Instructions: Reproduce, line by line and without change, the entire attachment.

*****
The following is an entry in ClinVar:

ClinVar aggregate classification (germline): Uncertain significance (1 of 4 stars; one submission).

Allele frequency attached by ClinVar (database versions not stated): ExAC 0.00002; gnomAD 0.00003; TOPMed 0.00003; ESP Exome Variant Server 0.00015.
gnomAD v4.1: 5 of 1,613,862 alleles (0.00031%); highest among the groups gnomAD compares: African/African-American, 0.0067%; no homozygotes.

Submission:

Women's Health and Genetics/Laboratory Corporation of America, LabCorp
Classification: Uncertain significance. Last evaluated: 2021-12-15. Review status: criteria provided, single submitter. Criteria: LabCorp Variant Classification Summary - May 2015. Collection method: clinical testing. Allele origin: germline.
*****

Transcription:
The following is an entry in ClinVar:

ClinVar aggregate classification (germline): Uncertain significance (1 of 4 stars; one submission).

Allele frequency attached by ClinVar (database versions not stated): ExAC 0.00002; gnomAD 0.00003; TOPMed 0.00003; ESP Exome Variant Server 0.00015.
gnomAD v4.1: 5 of 1,613,862 alleles (0.00031%); highest among the groups gnomAD compares: African/African-American, 0.0067%; no homozygotes.

Submission:

Women's Health and Genetics/Laboratory Corporation of America, LabCorp
Classification: Uncertain significance. Last evaluated: 2021-12-15. Review status: criteria provided, single submitter. Criteria: LabCorp Variant Classification Summary - May 2015. Collection method: clinical testing. Allele origin: germline.